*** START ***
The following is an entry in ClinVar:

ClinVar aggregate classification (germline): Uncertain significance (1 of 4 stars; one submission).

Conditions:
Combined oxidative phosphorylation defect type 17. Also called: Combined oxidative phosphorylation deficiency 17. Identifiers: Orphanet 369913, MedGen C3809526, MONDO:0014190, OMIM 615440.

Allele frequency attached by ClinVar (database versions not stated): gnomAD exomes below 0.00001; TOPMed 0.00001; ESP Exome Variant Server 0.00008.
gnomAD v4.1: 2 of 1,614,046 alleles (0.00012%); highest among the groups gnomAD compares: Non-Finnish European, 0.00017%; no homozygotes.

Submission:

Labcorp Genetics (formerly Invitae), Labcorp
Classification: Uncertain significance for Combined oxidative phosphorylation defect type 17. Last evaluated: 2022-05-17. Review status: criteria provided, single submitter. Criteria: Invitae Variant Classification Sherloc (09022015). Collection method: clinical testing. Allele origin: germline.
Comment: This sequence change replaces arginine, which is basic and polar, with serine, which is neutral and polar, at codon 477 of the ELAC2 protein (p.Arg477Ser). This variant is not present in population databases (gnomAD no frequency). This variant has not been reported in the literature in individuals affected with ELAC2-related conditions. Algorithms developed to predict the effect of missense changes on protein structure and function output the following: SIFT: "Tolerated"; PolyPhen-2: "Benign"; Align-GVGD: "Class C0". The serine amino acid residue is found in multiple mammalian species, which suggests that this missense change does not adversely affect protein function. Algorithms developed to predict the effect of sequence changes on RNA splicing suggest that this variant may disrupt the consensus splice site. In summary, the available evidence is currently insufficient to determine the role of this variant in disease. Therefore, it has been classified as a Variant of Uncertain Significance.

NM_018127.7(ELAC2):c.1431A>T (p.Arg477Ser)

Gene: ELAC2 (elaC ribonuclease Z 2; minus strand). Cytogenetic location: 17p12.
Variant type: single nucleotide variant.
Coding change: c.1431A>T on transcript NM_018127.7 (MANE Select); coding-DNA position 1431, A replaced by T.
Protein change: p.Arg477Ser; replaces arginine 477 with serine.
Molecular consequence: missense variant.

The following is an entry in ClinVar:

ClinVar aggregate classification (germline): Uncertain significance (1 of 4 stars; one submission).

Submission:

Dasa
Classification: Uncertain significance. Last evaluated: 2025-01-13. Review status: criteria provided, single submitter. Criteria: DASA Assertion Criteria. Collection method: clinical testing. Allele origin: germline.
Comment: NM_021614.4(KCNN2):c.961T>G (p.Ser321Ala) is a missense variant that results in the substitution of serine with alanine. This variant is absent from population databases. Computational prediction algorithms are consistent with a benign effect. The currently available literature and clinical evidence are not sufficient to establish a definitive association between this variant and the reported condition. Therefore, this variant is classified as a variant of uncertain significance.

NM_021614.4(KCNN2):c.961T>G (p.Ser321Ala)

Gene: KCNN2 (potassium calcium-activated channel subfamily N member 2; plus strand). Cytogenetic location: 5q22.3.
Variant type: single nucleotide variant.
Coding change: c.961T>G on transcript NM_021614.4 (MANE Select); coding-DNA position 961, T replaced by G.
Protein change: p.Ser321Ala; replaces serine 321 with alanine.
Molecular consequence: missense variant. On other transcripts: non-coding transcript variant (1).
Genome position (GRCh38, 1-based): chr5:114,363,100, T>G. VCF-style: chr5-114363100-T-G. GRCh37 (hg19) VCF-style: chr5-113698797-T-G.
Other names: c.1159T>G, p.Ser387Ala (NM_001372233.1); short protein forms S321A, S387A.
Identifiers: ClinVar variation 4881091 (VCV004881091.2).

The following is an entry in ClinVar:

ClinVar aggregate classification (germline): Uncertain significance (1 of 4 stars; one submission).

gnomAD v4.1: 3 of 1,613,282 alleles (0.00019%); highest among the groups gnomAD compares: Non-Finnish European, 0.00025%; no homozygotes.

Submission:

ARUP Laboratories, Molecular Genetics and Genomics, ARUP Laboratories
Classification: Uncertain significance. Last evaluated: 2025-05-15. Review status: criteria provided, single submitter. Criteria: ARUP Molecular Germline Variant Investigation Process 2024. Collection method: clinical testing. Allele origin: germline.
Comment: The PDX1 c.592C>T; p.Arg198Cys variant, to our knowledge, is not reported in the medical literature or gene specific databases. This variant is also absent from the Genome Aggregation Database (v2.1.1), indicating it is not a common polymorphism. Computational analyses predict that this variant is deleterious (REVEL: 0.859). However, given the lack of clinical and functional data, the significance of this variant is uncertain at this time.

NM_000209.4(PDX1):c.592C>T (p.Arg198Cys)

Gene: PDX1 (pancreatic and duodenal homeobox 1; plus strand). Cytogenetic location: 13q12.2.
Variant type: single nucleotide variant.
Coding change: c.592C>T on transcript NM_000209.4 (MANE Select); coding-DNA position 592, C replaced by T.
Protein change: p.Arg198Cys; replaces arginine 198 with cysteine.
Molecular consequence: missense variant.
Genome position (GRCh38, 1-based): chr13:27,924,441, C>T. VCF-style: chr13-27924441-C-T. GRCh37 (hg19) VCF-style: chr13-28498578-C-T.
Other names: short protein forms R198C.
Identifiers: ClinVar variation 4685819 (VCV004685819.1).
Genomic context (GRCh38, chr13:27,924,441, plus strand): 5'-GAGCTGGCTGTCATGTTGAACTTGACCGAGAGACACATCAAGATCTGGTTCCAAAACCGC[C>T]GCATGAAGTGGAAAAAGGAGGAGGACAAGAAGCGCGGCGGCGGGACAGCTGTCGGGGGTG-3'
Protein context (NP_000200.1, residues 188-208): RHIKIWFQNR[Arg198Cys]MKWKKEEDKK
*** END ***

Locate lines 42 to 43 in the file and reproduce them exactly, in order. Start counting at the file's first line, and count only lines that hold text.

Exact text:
Coding change: c.592C>T on transcript NM_000209.4 (MANE Select); coding-DNA position 592, C replaced by T.
Protein change: p.Arg198Cys; replaces arginine 198 with cysteine.